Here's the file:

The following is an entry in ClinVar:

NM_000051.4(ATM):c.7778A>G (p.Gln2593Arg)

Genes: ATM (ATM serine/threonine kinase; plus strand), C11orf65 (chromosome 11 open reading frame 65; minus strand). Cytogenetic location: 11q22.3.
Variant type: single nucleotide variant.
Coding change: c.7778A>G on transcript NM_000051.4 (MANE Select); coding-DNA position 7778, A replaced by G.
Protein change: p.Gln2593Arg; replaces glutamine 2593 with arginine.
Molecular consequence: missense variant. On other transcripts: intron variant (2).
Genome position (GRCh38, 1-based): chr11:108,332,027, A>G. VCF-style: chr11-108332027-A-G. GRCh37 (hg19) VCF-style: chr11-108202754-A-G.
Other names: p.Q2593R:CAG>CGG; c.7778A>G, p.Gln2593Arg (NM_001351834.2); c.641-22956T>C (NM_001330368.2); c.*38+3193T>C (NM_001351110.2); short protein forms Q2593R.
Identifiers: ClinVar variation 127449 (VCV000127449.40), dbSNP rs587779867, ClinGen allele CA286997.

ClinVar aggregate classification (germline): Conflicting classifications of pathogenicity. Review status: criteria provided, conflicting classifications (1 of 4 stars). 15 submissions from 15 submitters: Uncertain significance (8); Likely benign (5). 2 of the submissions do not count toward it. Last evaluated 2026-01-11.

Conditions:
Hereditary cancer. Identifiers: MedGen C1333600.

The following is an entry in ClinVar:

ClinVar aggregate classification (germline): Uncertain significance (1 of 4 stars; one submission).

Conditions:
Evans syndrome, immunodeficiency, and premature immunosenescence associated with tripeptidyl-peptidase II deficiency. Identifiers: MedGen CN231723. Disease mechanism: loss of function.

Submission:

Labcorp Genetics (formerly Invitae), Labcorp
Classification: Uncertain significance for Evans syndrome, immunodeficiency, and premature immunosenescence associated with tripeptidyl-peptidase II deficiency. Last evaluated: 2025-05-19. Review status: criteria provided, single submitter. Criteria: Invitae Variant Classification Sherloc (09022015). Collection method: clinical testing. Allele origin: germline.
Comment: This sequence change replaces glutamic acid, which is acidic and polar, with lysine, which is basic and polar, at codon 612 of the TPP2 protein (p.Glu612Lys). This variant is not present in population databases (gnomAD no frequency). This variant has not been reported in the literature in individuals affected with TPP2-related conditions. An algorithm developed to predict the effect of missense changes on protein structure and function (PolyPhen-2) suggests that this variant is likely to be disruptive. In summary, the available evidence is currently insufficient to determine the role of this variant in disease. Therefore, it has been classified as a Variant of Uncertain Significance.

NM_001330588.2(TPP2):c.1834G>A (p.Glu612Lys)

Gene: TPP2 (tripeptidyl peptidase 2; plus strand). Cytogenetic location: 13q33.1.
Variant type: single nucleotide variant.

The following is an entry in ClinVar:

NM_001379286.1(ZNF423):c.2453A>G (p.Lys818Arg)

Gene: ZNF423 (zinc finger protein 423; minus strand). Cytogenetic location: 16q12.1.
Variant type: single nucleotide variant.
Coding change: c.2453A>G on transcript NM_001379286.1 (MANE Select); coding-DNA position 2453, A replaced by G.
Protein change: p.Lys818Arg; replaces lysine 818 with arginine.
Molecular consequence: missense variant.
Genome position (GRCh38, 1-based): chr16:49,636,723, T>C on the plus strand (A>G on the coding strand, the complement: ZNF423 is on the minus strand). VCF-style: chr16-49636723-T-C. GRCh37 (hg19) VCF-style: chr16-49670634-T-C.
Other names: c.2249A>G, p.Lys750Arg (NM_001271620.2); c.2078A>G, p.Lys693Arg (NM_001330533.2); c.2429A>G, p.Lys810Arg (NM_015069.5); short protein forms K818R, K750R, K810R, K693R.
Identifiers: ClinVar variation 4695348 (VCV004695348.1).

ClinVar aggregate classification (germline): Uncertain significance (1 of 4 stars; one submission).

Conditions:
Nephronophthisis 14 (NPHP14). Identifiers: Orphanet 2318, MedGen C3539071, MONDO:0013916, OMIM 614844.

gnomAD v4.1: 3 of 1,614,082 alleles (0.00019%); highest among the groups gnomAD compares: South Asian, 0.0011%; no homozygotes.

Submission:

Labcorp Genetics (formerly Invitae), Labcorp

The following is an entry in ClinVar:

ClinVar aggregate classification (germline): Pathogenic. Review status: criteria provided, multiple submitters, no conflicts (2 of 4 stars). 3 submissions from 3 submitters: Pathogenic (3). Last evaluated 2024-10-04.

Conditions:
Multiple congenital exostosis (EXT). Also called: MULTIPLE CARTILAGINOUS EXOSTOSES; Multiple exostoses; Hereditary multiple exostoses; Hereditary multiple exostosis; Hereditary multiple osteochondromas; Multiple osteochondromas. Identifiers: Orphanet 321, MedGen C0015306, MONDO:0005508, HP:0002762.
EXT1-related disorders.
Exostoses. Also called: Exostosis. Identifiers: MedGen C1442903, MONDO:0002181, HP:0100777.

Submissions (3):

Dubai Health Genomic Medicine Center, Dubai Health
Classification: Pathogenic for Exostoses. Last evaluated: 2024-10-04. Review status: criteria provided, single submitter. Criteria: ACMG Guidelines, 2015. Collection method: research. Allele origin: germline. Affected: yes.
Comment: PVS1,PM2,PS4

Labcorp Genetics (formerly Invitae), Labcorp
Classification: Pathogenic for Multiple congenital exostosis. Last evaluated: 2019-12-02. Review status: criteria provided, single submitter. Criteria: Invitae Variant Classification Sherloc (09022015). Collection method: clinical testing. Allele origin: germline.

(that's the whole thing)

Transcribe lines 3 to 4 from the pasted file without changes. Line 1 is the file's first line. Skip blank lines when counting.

Genes: ATM (ATM serine/threonine kinase; plus strand), C11orf65 (chromosome 11 open reading frame 65; minus strand). Cytogenetic location: 11q22.3.
Variant type: single nucleotide variant.